The strength and beauty of wood has always been coveted as a design element, but architectural trends in the construction of taller buildings may mean that millions more will experience wood as the building block of the world they live in. 
Working Forests Action Network

We have good news. You can now think about the future and feel good. 
 
For decades, forest landowners have walked together with the people of Washington state on a higher path to sustainability and environmental stewardship.
 
Along the way, we’ve rediscovered why wood grown in Washington state's working forests really is our most natural resource
 
We know that our destination is a future in which sustainably grown wood will be used in a variety of smart, beneficial ways that help achieve shared goals.  Wood is securing its place in our future through development of the production of carbon-neutral energy from woody biomass

But in our hearts there’s no place that wood feels more at home than in the buildings we live and work in.  It’s in our DNA---having the natural texture, warmth, and durability of wood around us simply makes us feel good.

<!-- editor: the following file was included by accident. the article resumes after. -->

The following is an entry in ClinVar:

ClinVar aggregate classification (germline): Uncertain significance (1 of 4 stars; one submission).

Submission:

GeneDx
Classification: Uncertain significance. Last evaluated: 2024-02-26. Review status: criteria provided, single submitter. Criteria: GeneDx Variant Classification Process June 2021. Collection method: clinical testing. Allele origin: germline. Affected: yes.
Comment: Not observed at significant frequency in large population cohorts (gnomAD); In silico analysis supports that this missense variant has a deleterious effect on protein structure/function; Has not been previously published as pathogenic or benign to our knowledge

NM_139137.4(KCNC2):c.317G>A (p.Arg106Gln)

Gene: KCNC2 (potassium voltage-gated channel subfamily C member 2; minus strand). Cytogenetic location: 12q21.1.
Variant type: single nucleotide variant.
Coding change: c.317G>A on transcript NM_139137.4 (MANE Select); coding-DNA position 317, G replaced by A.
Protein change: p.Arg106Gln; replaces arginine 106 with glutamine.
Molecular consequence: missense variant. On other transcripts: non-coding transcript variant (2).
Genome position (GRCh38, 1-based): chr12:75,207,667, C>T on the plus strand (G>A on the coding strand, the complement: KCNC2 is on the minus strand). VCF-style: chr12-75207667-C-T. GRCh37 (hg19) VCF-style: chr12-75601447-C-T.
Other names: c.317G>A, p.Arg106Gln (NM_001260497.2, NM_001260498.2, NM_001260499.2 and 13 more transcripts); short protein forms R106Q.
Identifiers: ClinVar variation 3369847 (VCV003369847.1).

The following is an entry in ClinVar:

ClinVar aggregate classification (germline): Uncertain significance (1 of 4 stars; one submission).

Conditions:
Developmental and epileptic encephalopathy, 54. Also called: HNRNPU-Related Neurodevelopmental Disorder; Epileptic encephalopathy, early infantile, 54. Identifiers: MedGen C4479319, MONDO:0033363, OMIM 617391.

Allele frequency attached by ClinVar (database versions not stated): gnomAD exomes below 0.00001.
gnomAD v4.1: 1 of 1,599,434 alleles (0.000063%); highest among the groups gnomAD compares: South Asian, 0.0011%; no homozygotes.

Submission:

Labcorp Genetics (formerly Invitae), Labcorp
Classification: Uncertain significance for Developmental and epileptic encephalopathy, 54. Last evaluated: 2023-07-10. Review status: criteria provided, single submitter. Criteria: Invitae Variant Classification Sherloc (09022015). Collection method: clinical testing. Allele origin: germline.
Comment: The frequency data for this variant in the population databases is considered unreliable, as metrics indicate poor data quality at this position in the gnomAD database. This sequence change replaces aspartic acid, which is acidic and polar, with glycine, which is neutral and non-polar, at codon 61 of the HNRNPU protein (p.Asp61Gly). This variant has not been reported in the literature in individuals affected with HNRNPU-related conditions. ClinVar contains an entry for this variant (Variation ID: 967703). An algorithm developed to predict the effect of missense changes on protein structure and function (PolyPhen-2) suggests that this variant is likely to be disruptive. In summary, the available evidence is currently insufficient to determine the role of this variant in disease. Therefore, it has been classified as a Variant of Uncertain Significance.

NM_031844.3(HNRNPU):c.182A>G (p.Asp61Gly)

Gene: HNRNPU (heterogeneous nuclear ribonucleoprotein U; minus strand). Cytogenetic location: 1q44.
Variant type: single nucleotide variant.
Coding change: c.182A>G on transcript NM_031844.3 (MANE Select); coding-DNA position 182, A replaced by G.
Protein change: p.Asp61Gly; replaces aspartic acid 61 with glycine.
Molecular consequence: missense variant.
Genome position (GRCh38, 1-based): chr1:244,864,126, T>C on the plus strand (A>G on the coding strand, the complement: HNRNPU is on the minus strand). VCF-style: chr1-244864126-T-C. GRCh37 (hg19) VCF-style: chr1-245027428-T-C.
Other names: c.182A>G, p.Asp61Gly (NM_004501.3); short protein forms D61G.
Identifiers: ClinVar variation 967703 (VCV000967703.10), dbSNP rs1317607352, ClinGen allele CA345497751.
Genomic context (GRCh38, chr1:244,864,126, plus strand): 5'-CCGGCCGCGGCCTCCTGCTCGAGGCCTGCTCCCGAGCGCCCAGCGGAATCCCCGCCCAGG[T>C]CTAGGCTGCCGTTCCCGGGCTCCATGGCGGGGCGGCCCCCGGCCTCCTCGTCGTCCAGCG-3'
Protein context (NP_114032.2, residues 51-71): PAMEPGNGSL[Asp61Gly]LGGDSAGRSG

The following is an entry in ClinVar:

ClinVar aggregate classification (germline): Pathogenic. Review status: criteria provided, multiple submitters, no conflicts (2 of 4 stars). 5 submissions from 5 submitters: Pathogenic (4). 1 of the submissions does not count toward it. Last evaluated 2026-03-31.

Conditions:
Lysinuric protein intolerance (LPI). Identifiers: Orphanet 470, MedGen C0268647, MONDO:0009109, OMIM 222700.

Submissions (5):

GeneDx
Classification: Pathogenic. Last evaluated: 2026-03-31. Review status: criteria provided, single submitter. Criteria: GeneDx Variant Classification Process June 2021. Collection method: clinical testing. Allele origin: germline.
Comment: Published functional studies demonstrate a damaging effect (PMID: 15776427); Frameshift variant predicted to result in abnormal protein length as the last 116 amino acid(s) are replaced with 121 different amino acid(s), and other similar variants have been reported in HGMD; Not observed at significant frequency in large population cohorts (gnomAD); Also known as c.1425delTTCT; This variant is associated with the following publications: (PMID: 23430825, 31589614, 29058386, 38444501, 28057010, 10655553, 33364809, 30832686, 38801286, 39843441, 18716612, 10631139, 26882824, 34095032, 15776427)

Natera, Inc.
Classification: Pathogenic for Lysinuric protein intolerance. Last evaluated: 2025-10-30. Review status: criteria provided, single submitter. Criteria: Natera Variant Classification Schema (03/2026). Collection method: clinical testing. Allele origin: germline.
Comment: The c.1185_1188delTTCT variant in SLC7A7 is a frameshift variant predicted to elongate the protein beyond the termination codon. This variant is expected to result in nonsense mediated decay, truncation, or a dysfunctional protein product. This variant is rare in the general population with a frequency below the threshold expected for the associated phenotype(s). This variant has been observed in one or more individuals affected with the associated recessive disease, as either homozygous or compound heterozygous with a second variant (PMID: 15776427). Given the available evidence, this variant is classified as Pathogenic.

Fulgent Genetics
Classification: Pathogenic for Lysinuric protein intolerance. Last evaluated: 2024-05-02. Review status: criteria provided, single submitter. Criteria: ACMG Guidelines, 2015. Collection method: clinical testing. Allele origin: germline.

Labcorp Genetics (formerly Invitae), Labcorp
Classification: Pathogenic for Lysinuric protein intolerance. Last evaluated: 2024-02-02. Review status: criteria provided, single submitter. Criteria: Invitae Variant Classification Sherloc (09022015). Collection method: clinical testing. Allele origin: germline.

It’s why wood’s natural balance of strength and beauty has always been coveted as a design element, but if trends in architecture driving the use of wood in the construction of taller buildings continue, millions more people could be drawing smiley faces on their calendars for the decades ahead. 
 
The Vancouver Sun recently wrote about the emergence of pre-manufactured tall wood building construction in Canada:

"The best way to build more tall wood buildings — and boost a higher-value wood products industry in British Columbia — is to manufacture them in factories …
 
"They weren’t talking about the two-by-four wood-frame construction typical of B.C.’s housing sector, but what the industry refers to as “mass-timber” structures, where engineered wood components such as glue-laminated timbers and cross-laminated panels, manufactured out of regular lumber, replace the steel and concrete in traditional commercial construction. …
 
'“What we’re trying to do with this kind of event is develop a culture that spreads from the leading edge to the middle ground,” [Jim Taggart, an instructor of architecture] said.'

 
What will it take to mainstream the construction of taller wood buildings here in the U.S.? 
 
Keep following us and we’ll continue to provide answers to that question so that more people can enjoy benefits that only wood construction can offer. 

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